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A man named Gatluak is probably feeling a bit embarrassed as South Sudanese singer Nyaruach calls him out for being a “boring man with no plan” in a hit song shared widely since its release in June 2018. Or, rather several Gatluaks — the name is common in South Sudan and “all know a Gatluak [who behaves this way]”, Nyaruach says.
With fierce feminist messaging, Nyaruach's playful song reclaims a woman's dignity after getting burned in love. It also reminds the world that vibrant music and art emerge out of Kakuma Refugee Camp in northern Kenya, one of the largest refugee camps in the region.
Nyaruach, a single mother of two who lives in Kakuma, told Global Voices during a Skype interview:
South Sudanese men fail women with the wrong kind of love. So, my message is to the young girls of the new generation … Love is killing the new generation.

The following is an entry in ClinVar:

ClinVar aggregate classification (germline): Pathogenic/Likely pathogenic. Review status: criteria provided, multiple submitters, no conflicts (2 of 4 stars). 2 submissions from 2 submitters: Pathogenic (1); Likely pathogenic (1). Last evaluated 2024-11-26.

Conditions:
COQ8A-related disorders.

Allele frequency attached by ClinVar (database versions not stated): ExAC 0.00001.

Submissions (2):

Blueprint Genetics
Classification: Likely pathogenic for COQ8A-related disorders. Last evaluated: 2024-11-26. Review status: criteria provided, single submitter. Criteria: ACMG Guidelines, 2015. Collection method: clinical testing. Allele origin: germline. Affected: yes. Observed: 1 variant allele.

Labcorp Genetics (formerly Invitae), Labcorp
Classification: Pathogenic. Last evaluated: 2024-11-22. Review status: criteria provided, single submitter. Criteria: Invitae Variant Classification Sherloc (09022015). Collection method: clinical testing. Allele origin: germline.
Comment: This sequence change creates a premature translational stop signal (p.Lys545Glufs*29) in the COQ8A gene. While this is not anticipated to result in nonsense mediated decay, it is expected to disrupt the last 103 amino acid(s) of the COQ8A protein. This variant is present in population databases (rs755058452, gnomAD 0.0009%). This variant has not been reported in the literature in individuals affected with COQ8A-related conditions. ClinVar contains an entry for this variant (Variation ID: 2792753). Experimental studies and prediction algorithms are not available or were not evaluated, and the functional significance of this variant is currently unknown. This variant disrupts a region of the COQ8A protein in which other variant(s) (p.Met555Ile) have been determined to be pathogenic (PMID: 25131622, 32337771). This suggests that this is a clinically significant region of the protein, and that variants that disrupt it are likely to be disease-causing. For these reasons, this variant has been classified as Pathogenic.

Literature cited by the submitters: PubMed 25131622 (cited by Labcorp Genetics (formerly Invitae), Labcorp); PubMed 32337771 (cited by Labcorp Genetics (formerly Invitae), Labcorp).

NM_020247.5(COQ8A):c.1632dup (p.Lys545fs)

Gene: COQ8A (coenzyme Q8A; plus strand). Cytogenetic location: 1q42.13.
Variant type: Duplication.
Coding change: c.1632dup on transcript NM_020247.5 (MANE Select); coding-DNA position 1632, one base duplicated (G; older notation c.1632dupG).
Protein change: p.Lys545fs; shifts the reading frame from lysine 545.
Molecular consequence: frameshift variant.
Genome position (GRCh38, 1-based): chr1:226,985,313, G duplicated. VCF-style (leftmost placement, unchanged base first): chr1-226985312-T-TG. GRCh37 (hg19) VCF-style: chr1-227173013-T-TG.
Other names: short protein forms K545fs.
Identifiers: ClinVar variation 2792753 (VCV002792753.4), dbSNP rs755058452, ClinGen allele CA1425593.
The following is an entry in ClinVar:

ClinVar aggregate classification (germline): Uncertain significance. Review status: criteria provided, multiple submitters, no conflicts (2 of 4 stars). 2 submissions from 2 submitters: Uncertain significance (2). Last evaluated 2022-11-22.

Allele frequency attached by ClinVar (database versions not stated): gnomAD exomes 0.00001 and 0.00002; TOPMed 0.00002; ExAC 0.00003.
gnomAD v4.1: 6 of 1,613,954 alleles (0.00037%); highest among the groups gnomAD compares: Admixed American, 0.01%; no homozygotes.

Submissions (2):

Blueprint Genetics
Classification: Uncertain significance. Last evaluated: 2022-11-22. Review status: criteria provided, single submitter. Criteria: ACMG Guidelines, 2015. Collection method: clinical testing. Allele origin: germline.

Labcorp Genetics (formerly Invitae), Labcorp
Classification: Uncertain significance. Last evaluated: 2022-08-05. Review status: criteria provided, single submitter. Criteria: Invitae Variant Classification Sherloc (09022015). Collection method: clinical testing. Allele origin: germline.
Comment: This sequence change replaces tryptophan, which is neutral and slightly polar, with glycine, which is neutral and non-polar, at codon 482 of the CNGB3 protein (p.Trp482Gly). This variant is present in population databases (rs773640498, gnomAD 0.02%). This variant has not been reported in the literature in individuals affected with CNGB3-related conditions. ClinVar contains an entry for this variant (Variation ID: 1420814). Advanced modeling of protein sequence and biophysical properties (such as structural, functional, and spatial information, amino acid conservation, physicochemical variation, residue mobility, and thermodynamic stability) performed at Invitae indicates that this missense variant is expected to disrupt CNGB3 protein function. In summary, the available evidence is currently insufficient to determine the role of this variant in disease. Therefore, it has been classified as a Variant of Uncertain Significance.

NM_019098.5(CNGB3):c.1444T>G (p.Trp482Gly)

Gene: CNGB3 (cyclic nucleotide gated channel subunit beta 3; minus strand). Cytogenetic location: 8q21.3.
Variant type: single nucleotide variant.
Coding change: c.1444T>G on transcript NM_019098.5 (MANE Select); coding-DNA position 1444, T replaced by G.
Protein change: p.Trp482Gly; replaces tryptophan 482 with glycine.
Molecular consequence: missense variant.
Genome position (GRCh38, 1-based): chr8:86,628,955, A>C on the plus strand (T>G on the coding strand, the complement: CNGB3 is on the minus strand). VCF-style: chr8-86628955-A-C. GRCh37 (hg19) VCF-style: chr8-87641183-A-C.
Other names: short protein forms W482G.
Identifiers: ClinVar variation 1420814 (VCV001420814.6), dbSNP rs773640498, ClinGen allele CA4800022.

The catchy song and music video, which features some of Nyaruach's Kakuma co-residents, released in November 2018, caught the world's attention for its hypnotic Afro-beats and bold lyrics.
Ladies… there is nothing worse than a boring man, with no plan . Gatluak pick up your phone ?!? New video and album with my brother @emmanueljal out now. Click on my bio Naath Album | Gatluak #southsudan #afropop #afrobeats #wewantpeace… https://t.co/jClCIZhH9Y
— Nyaruach (@nyaruachmusic) November 19, 2018
Gatluak bought her cold drinks, they went on long walks, and then ghosted her! “You refuse to pick my phone after you get what you want. You are such a bastard guy, I just want to say goodbye! May God bless you where you are. You boring man — with no plan. With no plan!” sings Nyaruach.